(This article appeared in the Sunday Nation on 22nd March 2009)
We would all like to see true African drama in our theatres today but the million-dollar question is, what is African drama? Is it any kind of drama, as long as the cast is African? A play written by an African? A play written by anyone, as long is it is about African issues? Or is it a play performed in a venue with an African name, like Bomas of Kenya?
In Chinua Achebe’s Things Fall Apart, there’s the famous scene where the egwugwu or spirits of the ancestors come to pass judgment on trials in the Supreme Court. When the masked men come out, the women and children run away in fright and the men brace themselves for the terrible ordeal. Ekwefi notices that one of the egwugwu has a limp that is very much like her husband’s.
This is because she knows that the spirit is in fact her husband Okonkwo, in a mask. I refrain from making grand and generalised statements about pre-colonial Africa but we can at least infer three things from this scenario: There is no stage, no difference between the performer and the audience and the purpose for this ceremony goes beyond the performance itself.
On the morning of a Kikuyu wedding, the bridegroom’s mother will go to the bride’s house with her friends and in song and dance they will spend the better part of one hour pleading with the girl’s parents to let her go. At this time, the bridegroom is on his way to the church, the priest is preparing to conduct the ceremony and the caterers are already at the reception venue. Yet the bride’s family will act as if they are not aware it’s their daughter’s wedding day.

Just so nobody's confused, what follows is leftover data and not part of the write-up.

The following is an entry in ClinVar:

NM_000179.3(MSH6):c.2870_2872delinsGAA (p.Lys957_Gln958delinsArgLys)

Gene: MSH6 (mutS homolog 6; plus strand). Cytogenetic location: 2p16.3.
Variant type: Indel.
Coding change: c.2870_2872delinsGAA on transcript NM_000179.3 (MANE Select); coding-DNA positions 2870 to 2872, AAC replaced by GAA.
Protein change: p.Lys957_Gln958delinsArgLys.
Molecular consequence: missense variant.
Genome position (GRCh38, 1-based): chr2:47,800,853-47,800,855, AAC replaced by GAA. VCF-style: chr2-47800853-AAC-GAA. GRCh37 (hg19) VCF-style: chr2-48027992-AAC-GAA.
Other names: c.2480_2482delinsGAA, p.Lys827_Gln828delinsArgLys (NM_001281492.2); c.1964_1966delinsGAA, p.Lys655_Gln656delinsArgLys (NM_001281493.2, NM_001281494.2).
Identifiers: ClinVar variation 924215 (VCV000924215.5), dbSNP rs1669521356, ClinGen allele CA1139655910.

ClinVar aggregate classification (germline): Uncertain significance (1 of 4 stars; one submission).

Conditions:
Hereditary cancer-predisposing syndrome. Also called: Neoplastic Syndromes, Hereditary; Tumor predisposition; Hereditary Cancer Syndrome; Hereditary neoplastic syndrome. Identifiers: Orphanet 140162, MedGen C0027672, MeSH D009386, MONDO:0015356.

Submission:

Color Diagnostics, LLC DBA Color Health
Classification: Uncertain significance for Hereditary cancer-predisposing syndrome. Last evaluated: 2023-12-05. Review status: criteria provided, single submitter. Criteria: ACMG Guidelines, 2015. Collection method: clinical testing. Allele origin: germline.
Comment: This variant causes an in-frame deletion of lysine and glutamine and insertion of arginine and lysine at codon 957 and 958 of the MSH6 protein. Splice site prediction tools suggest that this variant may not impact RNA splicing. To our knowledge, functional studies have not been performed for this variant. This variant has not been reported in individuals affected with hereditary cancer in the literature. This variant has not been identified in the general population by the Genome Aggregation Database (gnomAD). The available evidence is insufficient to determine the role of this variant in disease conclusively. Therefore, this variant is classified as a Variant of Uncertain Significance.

But when we speak of drama, we mean going to the theatre to watch a well-made play on a proscenium stage. Quite often it is an enjoyable and meaningful experience- if it wasn’t, I wouldn’t be writing this article- albeit a vestige of colonial rule.
Both European and Asian theatres trace their origins to religious rituals. Often, myths and religious stories were recounted through enactment of the scenes in these stories. The emergence of wealthy social classes demanding entertainment also gave theatre a lot of importance in these societies.
However, the are two things in my view that contributed most to the development of theatre. One of them is the theories and treatises that defined aesthetic parameters of dramatic arts. Bharata Muni’s Natya Shastra defined performing arts in India and many parts of Asia and Aristotle’s Poetics formed the bedrock of Western theatre. The other thing is the tremendous effort that goes into specialising and training in these theatres. In Japanese Bunraku theatre for example, the puppeteers train for a lifetime to perfect their craft.
There is definitely a lot of room for improvement of performing arts in Kenya. Wole Soyinka once said, “The best learning process of any craft is to look at the work of others.” So let us see plays written by the real masters, let our directors try different approaches- realism, symbolism, epic theatre and gradually, our own style will emerge- one that will have equal acclaim on the world stage. If I ask again, what is African drama, what I see is a blank page. Who will dare to write in it?
© Anne W. Manyara 2009